I’ve stopped going to restaurants that won’t take a booking. I’m just not the sort of person who’s willing to stand in line for an hour or more, as is the case at some popular establishments, for the privilege to be seated at one of their tables. Nor am I happy to rock up early at 6pm so I don’t have to spend said hour in the queue. My view is if you want my business, take my booking. Otherwise I’ll go elsewhere.
But having had a lengthy chat with restaurateur and Vue de Monde alumnus, Dennis Ferreira, whose current business venture is Melbourne’s Hammer & Tong 412, I now understand why it makes sense to have a no-booking policy.
Dennis puts the nightly no-show figure – that is, people who book but don’t turn up – at between 10 and 15 per cent. That’s an amazingly high figure. Are we really so rude and have such little respect for people who run restaurants that we can’t make a quick phone call to let the establishment know we’re not coming? I guess that explains why whenever I do call to cancel a booking, the staff are routinely effusive with gratitude about the fact I’ve bothered.
I think if we understood the pressure no-shows place on a restaurant, we’d probably be more inclined to let them know we’re not coming.
“I know people who book a few venues and decide which one to go to on the night,” explains Dennis, who takes bookings for dinner but not for weekend brunches.
“People think if they cancel it doesn’t impact us, but we set a table aside for a booking up to 45 minutes before the party arrives. So to have the table not show without notice, on top of having declined bookings that could have sat at the table, is frustrating when you could have turned the table over three or four times.”
So why not have a cancellation fee policy for bookings? Dennis says it does act as a deterrent; if there’s money involved, people will generally honour their bookings. But the majority of people don’t understand cancellation fees and the gravity of cancellations. He says it’s a bit “out of mind, out of sight” – if people can’t see the empty table, they don’t care about the fact a series of no-shows can literally break a business.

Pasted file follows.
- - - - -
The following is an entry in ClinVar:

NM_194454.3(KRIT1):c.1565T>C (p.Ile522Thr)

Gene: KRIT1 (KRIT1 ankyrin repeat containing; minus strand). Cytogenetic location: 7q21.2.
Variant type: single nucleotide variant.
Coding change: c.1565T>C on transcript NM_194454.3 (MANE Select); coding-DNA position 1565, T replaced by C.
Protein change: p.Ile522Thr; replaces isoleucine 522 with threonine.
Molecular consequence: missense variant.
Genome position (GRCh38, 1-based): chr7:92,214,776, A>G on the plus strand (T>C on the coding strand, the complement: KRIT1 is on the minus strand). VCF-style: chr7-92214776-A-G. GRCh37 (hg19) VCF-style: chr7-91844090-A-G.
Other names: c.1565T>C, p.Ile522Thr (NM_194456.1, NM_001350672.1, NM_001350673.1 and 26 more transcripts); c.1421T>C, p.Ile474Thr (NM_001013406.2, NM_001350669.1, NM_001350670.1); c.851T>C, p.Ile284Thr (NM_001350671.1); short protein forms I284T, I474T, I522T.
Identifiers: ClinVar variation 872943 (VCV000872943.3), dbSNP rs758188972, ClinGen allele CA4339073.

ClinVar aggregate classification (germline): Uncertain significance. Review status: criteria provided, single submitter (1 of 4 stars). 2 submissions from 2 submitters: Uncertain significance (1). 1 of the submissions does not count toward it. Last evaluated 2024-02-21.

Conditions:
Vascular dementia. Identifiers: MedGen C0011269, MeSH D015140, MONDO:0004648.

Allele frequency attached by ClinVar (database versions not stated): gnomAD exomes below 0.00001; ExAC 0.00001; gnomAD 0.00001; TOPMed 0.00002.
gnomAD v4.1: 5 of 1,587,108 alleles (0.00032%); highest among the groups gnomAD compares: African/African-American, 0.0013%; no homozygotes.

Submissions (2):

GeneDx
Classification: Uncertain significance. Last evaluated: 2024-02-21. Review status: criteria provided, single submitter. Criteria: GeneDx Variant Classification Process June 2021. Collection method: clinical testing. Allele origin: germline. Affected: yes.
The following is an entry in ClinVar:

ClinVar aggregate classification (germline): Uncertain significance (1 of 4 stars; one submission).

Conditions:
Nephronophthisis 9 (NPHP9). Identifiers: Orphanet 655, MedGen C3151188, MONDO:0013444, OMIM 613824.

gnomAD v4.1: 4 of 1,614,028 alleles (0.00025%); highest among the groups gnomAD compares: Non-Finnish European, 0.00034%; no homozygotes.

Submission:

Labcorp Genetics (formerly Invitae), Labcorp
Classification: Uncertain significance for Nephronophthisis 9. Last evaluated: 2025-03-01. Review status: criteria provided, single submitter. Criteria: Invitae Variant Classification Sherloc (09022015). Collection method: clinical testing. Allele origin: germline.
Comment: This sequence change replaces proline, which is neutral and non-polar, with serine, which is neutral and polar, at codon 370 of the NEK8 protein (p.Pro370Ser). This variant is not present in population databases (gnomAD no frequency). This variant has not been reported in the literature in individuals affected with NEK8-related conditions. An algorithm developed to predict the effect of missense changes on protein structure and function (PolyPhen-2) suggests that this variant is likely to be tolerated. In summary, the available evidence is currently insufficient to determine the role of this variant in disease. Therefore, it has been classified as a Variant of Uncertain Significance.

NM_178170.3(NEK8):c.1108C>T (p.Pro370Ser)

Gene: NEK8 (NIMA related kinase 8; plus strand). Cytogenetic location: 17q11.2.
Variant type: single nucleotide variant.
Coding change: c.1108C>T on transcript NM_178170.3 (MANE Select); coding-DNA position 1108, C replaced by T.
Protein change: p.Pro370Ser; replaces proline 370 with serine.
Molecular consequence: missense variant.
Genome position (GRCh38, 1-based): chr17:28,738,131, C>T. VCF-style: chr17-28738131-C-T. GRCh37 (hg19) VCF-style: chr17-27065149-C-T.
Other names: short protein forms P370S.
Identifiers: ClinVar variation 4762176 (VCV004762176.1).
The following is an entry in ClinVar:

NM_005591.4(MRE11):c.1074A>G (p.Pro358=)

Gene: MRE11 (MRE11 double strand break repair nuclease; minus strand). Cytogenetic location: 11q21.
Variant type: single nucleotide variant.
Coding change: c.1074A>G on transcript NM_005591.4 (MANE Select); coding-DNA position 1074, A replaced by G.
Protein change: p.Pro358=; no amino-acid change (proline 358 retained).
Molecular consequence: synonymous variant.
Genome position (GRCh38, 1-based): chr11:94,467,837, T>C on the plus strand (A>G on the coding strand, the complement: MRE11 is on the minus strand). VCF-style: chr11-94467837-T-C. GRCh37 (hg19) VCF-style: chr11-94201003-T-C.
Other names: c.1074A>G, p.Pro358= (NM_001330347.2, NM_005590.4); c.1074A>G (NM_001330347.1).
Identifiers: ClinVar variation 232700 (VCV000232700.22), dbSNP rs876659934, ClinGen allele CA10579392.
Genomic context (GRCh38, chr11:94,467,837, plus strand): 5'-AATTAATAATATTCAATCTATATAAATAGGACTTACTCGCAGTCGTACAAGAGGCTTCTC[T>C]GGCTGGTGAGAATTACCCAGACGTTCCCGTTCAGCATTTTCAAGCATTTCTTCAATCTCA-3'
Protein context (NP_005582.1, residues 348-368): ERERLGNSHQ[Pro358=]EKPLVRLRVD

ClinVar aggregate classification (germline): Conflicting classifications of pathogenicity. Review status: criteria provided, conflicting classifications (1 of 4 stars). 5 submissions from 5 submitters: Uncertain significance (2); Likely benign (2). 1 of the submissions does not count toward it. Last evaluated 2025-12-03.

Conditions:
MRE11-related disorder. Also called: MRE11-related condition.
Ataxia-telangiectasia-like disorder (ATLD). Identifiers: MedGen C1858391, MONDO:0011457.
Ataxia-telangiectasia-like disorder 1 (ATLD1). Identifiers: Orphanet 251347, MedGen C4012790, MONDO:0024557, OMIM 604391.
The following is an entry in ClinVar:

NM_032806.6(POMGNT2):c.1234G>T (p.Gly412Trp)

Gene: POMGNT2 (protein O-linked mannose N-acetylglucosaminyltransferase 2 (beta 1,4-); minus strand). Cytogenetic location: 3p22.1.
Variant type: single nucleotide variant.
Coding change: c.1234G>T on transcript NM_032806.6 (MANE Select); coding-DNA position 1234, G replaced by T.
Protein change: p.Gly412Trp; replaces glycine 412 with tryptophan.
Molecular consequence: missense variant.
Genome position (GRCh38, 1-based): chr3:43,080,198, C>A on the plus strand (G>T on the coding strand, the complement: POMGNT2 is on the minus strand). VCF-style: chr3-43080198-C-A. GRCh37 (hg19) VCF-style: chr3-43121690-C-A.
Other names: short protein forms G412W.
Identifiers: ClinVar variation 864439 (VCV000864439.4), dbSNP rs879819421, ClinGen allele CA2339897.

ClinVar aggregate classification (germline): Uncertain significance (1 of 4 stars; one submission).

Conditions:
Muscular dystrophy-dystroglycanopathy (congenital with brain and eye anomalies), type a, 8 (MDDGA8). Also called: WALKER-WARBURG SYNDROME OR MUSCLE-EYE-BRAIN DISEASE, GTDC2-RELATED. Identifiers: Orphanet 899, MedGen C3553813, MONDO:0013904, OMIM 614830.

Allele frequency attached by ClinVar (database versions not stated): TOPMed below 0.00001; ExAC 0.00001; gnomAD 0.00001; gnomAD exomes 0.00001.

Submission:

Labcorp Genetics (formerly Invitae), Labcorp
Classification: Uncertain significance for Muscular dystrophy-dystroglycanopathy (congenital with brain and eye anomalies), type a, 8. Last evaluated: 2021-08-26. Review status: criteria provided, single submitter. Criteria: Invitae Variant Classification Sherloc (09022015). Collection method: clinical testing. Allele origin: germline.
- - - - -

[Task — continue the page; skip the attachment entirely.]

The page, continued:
According to Ferreira, having a walk-in-only policy also allows him to put a lot more business through the restaurant. He says a walk-in policy will allow a restaurant to turn tables over four or five times across the seven or eight hours it’s open each day. Taking bookings can halve the number of guests a noshery can serve.
I questioned Dennis on how he works out a staff roster and orders the right amount of food if he doesn’t know how many guests will turn up on any given day. He says the idea is to go with a skeleton crew of your A-team staff, so you know they can ramp things up if things get busy.
“With food, you run with what you’ll need for a full house. We’re open five nights so it’s easy to work out what you’ll need across the week. What’s harder is when you put staff on then have a large table cancel and a couple of smaller tables not show. That’s why bookings can work against you.”
As to whether he’s worried he’ll miss out on bookings if he moves to a walk-in only policy for dinner, Dennis says he believes people don’t mind standing in line for a short period to eat.
I’m not one of those people, but I know plenty who are. People love being able to say they’ve been to the hottest restaurant in town and they don’t care if they turn up at 8pm and aren’t seated until 10pm.
“It’s really about trying to find the path of least resistance. And hopefully the no-show issue will get more publicity, so people get a better understanding about how empty seats impact a restaurant.”
Dennis, your wish is my command.
Read more here: http://www.smh.com.au/small-business/trends/blogs/the-big-idea/why-wont-restaurants-take-bookings-anymore-20130903-2t25r.html